As the Singapore Tourism Board had embarked on a debatably controversial execution in targeting the Australian audience, I like to share with you some of the thoughts I have on tourism advertising.

When you are everywhere, you are nowhere.

When you are somewhere, you are everywhere.

– Rumi

One of the main challenges in promoting a place as tourist destination is that it is almost impossible to agreed on a single proposition, simply because of the number of stakeholders involved – from politicians, businesses, industry bodies to ordinary citizen – each hold on to their own agenda; as are the complex segmentation of target audiences categorised by region and at the same time cutting through different sectors.

The outcome often turns out to be somewhat of a compromise and most often than not, the ‘agreed’ execution is watered down to the lowest common denominator.

Is it time for tourism marketing to take a detour?

With a much richer media landscape to build your brand story these days, would a well-orchestrated multi-touchpoint strategy, each reaching a very specific target be more effective? Apart from the mass appeal ‘poster image attraction’ approach are we missing out the niche interests? Are we underestimating the power of the people? Will campaigns like ‘Community of Sweden’ making the most of sharing and user generated content work in your culture?

Here I have randomly clipped some of the recent campaigns by various tourism boards from Portugal, Turkey, India, Norway and Austria. These are by no means comprehensive nor representative (and you will see what I meant). What I like to provoke are discussions on what makes a tourism campaign successful. And more important, how a watered-down message simply won’t help.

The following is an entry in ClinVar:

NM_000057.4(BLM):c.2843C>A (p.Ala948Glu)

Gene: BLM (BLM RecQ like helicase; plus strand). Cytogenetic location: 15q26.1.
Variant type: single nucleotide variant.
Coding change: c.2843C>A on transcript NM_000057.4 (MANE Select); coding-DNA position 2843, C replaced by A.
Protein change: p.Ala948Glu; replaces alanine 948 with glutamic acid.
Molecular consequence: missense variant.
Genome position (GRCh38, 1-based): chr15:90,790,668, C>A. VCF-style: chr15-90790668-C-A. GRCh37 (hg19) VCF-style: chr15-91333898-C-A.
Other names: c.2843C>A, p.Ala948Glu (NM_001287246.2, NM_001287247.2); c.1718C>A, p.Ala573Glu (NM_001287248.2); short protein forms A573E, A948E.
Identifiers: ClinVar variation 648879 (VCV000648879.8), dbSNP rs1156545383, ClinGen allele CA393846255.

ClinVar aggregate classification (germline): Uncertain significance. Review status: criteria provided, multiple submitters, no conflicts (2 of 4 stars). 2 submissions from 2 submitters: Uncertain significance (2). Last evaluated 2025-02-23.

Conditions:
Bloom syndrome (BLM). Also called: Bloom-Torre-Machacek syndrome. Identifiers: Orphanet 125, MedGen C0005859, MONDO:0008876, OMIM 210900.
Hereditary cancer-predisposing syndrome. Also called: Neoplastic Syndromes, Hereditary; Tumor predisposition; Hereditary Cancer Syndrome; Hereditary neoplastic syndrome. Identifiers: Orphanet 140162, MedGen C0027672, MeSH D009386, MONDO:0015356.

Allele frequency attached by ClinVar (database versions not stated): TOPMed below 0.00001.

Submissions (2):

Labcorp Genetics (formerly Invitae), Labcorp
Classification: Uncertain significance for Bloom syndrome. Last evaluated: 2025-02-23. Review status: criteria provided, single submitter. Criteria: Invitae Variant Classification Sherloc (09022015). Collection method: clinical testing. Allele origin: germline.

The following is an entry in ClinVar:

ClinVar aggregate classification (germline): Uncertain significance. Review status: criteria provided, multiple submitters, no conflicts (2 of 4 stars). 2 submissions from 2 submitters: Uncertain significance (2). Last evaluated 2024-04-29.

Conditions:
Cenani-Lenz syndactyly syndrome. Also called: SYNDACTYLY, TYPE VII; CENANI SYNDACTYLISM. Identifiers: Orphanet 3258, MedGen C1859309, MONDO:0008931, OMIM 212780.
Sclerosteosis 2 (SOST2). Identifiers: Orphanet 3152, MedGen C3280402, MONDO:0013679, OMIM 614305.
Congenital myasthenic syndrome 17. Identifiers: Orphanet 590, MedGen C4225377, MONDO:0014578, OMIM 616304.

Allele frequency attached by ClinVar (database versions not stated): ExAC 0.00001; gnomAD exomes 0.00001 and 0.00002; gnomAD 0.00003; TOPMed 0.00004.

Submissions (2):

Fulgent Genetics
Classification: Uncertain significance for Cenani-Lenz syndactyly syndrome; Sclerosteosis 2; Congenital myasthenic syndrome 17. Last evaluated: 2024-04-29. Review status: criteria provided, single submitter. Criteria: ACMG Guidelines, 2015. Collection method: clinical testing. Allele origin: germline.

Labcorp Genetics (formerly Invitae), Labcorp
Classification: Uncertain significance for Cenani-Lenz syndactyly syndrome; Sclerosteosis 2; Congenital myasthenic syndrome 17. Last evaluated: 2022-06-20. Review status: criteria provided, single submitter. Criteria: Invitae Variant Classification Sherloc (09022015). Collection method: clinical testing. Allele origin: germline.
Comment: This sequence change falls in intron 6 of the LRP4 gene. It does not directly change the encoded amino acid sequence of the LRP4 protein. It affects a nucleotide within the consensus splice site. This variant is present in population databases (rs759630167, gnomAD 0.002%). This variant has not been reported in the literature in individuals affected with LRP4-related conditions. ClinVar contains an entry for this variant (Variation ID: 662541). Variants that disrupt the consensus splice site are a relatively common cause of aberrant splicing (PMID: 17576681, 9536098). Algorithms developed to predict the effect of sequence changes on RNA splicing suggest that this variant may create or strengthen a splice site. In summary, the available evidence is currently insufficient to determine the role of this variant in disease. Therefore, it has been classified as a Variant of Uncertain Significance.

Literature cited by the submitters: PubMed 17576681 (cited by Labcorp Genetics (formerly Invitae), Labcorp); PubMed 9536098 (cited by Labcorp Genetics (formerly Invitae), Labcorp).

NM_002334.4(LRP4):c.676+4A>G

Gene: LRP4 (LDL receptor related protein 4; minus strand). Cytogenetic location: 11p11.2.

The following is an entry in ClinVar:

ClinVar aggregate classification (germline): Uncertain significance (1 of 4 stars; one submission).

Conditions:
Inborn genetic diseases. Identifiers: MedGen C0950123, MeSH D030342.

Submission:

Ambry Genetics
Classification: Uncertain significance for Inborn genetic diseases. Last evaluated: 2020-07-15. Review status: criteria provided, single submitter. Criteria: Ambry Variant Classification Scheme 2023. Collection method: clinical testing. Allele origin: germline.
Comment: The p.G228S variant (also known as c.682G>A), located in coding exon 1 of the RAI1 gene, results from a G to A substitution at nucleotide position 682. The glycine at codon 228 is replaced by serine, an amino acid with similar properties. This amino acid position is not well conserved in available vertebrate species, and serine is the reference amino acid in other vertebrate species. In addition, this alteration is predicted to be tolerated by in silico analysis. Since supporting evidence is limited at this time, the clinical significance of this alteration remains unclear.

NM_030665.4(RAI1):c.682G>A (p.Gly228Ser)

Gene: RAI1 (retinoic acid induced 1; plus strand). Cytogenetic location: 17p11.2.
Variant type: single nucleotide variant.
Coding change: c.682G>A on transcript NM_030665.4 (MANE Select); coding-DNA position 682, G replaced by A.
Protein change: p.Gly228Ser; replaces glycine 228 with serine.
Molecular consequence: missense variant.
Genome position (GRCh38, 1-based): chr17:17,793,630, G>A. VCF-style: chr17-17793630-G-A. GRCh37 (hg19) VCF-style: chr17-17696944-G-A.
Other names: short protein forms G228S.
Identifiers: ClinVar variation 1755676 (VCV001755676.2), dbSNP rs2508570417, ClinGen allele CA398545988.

I also like to hear any good examples of tourism marketing tactics that work specifically for your market, and what we can learn from it. (Tweet @louiechow)

      

When I saw the second instalment of the campaign from the Singapore Tourism Board, I knew that it will create a bit of debate.

The commercial was designed to target the Australian tourists and aimed to change Australians’ entrenched perception of Singapore as a stopover destination. Debuted on 8 March in cinemas across Australia.

Perhaps what have created the instant reaction from the audience was in fact the tagline they had chosen – ‘Get Lost and Find the Real Singapore’.

Riding on the colloquialism of the folks down under, the approach reminds me of the ‘Where the bloody hell are you?’ catchphrase from the Australian Tourism Commission a couple of years ago. Tongue-in-cheek? Definitely. Gimmicky? May be. What’s the difference this time is the ‘Get Lost’ campaign from the STB is meant to be single-mindedly for the Australian audience, while the ATC ‘WTBHAY’ campaign was run internationally. So compare to the ATC tactics, STB’s strategy is one that based on segmentation and localized messaging.

Back in December last year, STB had already launched the first phase of the campaign entitled ‘New Discoveries’ in China, specially tailored for the new wave of Chinese tourists who are beginning to make their own travel arrangement, much younger and look for experiences that include new and unique undertakings.

Putting the execution aside, I think the tactics of clear targeting and strategic localized message is already a step better than most ‘wallpaper’ type tourism marketing I have seen.

The only thing I like to suggest is underneath all the localized message, if there is an emotional ‘hot button’ that run through the campaigns in different market, identifying the ‘universal truth’ as I always believe, it will allow a much stronger platform for any execution to build on.

According to STB, the customized marketing plans will be rolled out in phases. After the launch in China and Australia, India, Indonesia and Malaysia will follow. I guess we just have to wait and see.

At the time of writing this post, I have asked a few of my creative folks in Sydney to comment on this campaign from a local point of view, please check back for updates.

If you are based in India, Indonesia and Malaysia, how do you think STB should tailor their message for your market? I would like to hear from you.